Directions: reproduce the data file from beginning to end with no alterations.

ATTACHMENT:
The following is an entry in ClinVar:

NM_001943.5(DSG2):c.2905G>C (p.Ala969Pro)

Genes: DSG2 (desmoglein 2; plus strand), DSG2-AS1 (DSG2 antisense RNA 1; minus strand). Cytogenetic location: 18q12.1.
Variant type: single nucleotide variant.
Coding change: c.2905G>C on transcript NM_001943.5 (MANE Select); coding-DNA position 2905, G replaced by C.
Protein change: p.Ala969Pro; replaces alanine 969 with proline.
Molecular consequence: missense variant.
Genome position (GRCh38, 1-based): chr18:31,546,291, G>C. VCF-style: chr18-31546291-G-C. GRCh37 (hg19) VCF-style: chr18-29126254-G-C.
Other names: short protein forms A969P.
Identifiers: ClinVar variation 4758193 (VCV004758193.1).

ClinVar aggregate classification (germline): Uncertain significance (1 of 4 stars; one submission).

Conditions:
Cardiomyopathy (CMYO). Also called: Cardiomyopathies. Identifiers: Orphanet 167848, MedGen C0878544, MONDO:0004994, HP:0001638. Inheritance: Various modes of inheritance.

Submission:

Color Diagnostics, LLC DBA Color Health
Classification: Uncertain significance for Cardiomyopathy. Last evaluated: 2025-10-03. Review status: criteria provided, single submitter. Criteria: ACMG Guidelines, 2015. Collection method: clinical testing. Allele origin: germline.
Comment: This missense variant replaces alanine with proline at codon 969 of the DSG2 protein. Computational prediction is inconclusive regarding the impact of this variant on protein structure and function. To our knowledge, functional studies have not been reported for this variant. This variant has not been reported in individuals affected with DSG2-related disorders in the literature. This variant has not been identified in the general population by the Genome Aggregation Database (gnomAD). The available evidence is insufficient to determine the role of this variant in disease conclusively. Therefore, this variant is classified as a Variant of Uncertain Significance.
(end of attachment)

The following is an entry in ClinVar:

NM_001943.5(DSG2):c.2905G>C (p.Ala969Pro)

Genes: DSG2 (desmoglein 2; plus strand), DSG2-AS1 (DSG2 antisense RNA 1; minus strand). Cytogenetic location: 18q12.1.
Variant type: single nucleotide variant.
Coding change: c.2905G>C on transcript NM_001943.5 (MANE Select); coding-DNA position 2905, G replaced by C.
Protein change: p.Ala969Pro; replaces alanine 969 with proline.
Molecular consequence: missense variant.
Genome position (GRCh38, 1-based): chr18:31,546,291, G>C. VCF-style: chr18-31546291-G-C. GRCh37 (hg19) VCF-style: chr18-29126254-G-C.
Other names: short protein forms A969P.
Identifiers: ClinVar variation 4758193 (VCV004758193.1).

ClinVar aggregate classification (germline): Uncertain significance (1 of 4 stars; one submission).

Conditions:
Cardiomyopathy (CMYO). Also called: Cardiomyopathies. Identifiers: Orphanet 167848, MedGen C0878544, MONDO:0004994, HP:0001638. Inheritance: Various modes of inheritance.

Submission:

Color Diagnostics, LLC DBA Color Health
Classification: Uncertain significance for Cardiomyopathy. Last evaluated: 2025-10-03. Review status: criteria provided, single submitter. Criteria: ACMG Guidelines, 2015. Collection method: clinical testing. Allele origin: germline.
Comment: This missense variant replaces alanine with proline at codon 969 of the DSG2 protein. Computational prediction is inconclusive regarding the impact of this variant on protein structure and function. To our knowledge, functional studies have not been reported for this variant. This variant has not been reported in individuals affected with DSG2-related disorders in the literature. This variant has not been identified in the general population by the Genome Aggregation Database (gnomAD). The available evidence is insufficient to determine the role of this variant in disease conclusively. Therefore, this variant is classified as a Variant of Uncertain Significance.